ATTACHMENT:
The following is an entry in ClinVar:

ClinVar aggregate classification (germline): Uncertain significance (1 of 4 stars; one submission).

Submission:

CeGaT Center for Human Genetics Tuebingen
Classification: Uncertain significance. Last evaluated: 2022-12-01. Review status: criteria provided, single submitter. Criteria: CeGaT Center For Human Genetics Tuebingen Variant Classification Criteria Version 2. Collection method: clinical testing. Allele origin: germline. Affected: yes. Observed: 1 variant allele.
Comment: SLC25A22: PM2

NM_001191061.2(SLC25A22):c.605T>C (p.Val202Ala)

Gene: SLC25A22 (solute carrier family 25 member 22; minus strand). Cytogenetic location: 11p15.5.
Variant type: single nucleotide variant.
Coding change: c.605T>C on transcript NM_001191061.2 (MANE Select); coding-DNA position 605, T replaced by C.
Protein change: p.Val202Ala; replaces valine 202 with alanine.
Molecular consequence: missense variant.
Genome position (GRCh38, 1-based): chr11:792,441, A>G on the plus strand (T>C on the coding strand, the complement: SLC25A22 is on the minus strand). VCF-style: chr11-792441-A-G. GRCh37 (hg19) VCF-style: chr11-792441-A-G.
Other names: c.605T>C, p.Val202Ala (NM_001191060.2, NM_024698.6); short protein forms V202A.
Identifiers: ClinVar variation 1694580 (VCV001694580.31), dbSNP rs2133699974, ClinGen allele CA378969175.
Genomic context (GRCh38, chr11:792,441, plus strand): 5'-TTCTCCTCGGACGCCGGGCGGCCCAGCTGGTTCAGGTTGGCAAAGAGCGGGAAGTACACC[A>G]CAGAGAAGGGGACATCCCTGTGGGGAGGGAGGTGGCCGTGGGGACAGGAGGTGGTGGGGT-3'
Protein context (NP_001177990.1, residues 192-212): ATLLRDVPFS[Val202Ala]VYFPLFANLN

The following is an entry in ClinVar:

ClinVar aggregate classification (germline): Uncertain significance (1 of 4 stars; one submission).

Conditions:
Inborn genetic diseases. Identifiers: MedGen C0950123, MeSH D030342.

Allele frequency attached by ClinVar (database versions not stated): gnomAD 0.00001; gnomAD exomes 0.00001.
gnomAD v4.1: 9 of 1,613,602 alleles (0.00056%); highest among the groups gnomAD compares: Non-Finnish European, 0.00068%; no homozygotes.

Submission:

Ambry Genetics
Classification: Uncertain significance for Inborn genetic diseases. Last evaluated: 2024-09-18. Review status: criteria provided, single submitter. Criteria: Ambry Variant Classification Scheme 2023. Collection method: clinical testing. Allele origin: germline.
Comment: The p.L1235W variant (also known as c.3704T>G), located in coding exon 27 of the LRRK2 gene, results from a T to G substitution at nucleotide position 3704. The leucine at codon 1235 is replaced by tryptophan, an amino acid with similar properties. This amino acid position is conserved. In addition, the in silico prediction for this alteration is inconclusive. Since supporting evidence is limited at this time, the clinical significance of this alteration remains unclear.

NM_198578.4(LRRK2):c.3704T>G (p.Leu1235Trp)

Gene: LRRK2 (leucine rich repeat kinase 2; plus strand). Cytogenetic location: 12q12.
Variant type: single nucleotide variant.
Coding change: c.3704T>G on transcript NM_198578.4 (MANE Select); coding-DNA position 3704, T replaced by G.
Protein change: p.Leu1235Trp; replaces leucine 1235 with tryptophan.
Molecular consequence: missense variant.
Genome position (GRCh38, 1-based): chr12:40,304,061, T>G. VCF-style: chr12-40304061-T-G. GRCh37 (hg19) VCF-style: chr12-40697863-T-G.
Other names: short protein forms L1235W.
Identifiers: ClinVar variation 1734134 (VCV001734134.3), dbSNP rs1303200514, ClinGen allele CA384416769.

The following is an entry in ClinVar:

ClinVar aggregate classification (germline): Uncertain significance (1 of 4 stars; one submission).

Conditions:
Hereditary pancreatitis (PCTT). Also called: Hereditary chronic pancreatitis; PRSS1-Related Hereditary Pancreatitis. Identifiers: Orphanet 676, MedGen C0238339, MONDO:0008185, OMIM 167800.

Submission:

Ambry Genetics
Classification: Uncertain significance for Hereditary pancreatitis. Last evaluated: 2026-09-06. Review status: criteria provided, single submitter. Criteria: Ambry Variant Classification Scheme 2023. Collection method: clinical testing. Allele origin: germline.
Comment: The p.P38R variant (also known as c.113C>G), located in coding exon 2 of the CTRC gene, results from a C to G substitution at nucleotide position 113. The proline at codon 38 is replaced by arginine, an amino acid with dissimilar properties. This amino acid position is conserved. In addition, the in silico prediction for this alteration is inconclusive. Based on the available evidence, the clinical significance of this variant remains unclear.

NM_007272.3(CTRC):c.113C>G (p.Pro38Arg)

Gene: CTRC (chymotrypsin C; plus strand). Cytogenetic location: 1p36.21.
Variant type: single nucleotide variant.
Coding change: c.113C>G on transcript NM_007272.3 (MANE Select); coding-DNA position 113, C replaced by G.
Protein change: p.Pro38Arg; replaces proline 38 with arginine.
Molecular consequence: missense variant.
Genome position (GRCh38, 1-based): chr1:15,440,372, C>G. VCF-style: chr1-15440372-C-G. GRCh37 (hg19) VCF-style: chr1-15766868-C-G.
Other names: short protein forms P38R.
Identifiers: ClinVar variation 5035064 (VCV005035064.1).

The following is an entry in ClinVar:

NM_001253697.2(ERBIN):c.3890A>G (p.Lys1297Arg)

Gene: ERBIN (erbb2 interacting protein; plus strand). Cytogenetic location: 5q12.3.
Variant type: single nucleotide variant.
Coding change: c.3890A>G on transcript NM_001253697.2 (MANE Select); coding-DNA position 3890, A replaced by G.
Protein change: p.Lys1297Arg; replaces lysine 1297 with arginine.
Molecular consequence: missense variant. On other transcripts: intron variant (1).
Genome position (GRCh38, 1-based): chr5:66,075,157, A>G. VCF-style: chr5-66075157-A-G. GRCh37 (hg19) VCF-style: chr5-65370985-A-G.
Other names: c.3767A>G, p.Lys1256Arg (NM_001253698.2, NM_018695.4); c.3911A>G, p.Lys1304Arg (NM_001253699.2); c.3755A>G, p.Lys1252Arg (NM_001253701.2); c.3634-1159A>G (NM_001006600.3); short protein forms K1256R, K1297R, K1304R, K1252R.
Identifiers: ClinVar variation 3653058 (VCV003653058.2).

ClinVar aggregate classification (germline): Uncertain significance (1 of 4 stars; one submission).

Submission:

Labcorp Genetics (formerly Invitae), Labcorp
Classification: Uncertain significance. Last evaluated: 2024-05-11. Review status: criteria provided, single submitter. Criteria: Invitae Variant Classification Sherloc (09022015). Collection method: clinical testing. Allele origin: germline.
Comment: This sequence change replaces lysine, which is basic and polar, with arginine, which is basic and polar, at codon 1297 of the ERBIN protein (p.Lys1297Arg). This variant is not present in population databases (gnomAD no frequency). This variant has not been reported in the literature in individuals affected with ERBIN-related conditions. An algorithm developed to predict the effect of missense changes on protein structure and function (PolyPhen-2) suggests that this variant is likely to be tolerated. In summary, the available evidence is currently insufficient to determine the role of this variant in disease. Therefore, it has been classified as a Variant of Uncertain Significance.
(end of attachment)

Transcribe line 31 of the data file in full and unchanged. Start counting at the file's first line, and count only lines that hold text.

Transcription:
Coding change: c.3704T>G on transcript NM_198578.4 (MANE Select); coding-DNA position 3704, T replaced by G.